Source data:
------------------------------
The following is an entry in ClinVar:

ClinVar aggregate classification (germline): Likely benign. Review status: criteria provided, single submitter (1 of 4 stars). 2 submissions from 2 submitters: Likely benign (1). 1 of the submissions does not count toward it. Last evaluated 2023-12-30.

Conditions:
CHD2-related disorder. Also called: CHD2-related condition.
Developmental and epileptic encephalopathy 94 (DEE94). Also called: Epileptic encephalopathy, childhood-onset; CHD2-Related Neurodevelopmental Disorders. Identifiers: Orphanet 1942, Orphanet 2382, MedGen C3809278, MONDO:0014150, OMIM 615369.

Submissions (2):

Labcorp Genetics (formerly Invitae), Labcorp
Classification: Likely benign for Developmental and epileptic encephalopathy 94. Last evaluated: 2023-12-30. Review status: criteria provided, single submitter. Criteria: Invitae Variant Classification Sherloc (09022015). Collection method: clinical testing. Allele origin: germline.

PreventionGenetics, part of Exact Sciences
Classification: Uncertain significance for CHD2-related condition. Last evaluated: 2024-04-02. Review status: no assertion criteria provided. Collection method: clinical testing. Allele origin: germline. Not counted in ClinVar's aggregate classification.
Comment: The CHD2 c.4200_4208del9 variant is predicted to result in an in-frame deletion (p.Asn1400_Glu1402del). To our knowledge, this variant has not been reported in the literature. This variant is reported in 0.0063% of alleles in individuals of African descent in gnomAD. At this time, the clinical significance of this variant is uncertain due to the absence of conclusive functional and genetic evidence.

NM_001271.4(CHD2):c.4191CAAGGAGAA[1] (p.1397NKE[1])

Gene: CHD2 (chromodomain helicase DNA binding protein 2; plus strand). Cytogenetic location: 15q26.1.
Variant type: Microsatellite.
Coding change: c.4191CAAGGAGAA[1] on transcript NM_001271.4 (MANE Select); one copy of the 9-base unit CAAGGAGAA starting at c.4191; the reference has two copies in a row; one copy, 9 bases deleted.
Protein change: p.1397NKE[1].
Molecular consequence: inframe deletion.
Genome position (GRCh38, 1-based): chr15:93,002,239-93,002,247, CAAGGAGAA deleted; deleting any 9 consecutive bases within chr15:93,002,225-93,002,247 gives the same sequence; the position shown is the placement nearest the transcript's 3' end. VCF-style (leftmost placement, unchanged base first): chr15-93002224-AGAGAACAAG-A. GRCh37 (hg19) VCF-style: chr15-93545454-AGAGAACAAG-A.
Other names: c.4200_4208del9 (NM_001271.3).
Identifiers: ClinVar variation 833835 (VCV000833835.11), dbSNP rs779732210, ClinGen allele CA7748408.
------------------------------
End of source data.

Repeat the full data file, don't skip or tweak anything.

The following is an entry in ClinVar:

ClinVar aggregate classification (germline): Likely benign. Review status: criteria provided, single submitter (1 of 4 stars). 2 submissions from 2 submitters: Likely benign (1). 1 of the submissions does not count toward it. Last evaluated 2023-12-30.

Conditions:
CHD2-related disorder. Also called: CHD2-related condition.
Developmental and epileptic encephalopathy 94 (DEE94). Also called: Epileptic encephalopathy, childhood-onset; CHD2-Related Neurodevelopmental Disorders. Identifiers: Orphanet 1942, Orphanet 2382, MedGen C3809278, MONDO:0014150, OMIM 615369.

Submissions (2):

Labcorp Genetics (formerly Invitae), Labcorp
Classification: Likely benign for Developmental and epileptic encephalopathy 94. Last evaluated: 2023-12-30. Review status: criteria provided, single submitter. Criteria: Invitae Variant Classification Sherloc (09022015). Collection method: clinical testing. Allele origin: germline.

PreventionGenetics, part of Exact Sciences
Classification: Uncertain significance for CHD2-related condition. Last evaluated: 2024-04-02. Review status: no assertion criteria provided. Collection method: clinical testing. Allele origin: germline. Not counted in ClinVar's aggregate classification.
Comment: The CHD2 c.4200_4208del9 variant is predicted to result in an in-frame deletion (p.Asn1400_Glu1402del). To our knowledge, this variant has not been reported in the literature. This variant is reported in 0.0063% of alleles in individuals of African descent in gnomAD. At this time, the clinical significance of this variant is uncertain due to the absence of conclusive functional and genetic evidence.

NM_001271.4(CHD2):c.4191CAAGGAGAA[1] (p.1397NKE[1])

Gene: CHD2 (chromodomain helicase DNA binding protein 2; plus strand). Cytogenetic location: 15q26.1.
Variant type: Microsatellite.
Coding change: c.4191CAAGGAGAA[1] on transcript NM_001271.4 (MANE Select); one copy of the 9-base unit CAAGGAGAA starting at c.4191; the reference has two copies in a row; one copy, 9 bases deleted.
Protein change: p.1397NKE[1].
Molecular consequence: inframe deletion.
Genome position (GRCh38, 1-based): chr15:93,002,239-93,002,247, CAAGGAGAA deleted; deleting any 9 consecutive bases within chr15:93,002,225-93,002,247 gives the same sequence; the position shown is the placement nearest the transcript's 3' end. VCF-style (leftmost placement, unchanged base first): chr15-93002224-AGAGAACAAG-A. GRCh37 (hg19) VCF-style: chr15-93545454-AGAGAACAAG-A.
Other names: c.4200_4208del9 (NM_001271.3).
Identifiers: ClinVar variation 833835 (VCV000833835.11), dbSNP rs779732210, ClinGen allele CA7748408.